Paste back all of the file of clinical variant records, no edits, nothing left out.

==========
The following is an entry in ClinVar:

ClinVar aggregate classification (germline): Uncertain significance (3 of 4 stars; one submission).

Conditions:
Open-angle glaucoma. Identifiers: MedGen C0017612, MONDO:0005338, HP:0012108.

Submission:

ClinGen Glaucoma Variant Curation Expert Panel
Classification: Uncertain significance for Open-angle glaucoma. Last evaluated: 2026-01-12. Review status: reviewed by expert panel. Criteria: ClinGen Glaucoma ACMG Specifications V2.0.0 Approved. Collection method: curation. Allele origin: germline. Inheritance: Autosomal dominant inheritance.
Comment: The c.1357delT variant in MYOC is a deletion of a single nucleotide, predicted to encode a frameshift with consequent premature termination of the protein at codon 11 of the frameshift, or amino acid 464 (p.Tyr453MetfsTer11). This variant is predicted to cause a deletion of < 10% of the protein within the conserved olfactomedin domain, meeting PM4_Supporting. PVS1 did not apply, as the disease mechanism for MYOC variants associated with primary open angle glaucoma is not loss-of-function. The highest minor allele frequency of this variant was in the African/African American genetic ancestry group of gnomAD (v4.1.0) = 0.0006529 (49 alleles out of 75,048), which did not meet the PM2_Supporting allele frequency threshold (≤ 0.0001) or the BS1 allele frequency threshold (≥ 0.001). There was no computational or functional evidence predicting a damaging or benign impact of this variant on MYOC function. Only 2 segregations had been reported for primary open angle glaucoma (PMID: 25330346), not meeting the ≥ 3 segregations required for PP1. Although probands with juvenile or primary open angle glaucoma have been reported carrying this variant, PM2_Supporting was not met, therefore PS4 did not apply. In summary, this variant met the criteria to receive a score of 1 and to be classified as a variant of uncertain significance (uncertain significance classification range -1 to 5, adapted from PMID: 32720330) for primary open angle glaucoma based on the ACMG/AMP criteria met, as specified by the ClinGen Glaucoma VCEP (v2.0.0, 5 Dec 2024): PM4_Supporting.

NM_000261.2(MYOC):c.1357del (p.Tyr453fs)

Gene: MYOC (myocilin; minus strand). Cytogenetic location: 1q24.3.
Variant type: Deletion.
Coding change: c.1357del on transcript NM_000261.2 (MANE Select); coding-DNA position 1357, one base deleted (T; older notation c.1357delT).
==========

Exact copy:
The following is an entry in ClinVar:

ClinVar aggregate classification (germline): Uncertain significance (3 of 4 stars; one submission).

Conditions:
Open-angle glaucoma. Identifiers: MedGen C0017612, MONDO:0005338, HP:0012108.

Submission:

ClinGen Glaucoma Variant Curation Expert Panel
Classification: Uncertain significance for Open-angle glaucoma. Last evaluated: 2026-01-12. Review status: reviewed by expert panel. Criteria: ClinGen Glaucoma ACMG Specifications V2.0.0 Approved. Collection method: curation. Allele origin: germline. Inheritance: Autosomal dominant inheritance.
Comment: The c.1357delT variant in MYOC is a deletion of a single nucleotide, predicted to encode a frameshift with consequent premature termination of the protein at codon 11 of the frameshift, or amino acid 464 (p.Tyr453MetfsTer11). This variant is predicted to cause a deletion of < 10% of the protein within the conserved olfactomedin domain, meeting PM4_Supporting. PVS1 did not apply, as the disease mechanism for MYOC variants associated with primary open angle glaucoma is not loss-of-function. The highest minor allele frequency of this variant was in the African/African American genetic ancestry group of gnomAD (v4.1.0) = 0.0006529 (49 alleles out of 75,048), which did not meet the PM2_Supporting allele frequency threshold (≤ 0.0001) or the BS1 allele frequency threshold (≥ 0.001). There was no computational or functional evidence predicting a damaging or benign impact of this variant on MYOC function. Only 2 segregations had been reported for primary open angle glaucoma (PMID: 25330346), not meeting the ≥ 3 segregations required for PP1. Although probands with juvenile or primary open angle glaucoma have been reported carrying this variant, PM2_Supporting was not met, therefore PS4 did not apply. In summary, this variant met the criteria to receive a score of 1 and to be classified as a variant of uncertain significance (uncertain significance classification range -1 to 5, adapted from PMID: 32720330) for primary open angle glaucoma based on the ACMG/AMP criteria met, as specified by the ClinGen Glaucoma VCEP (v2.0.0, 5 Dec 2024): PM4_Supporting.

NM_000261.2(MYOC):c.1357del (p.Tyr453fs)

Gene: MYOC (myocilin; minus strand). Cytogenetic location: 1q24.3.
Variant type: Deletion.
Coding change: c.1357del on transcript NM_000261.2 (MANE Select); coding-DNA position 1357, one base deleted (T; older notation c.1357delT).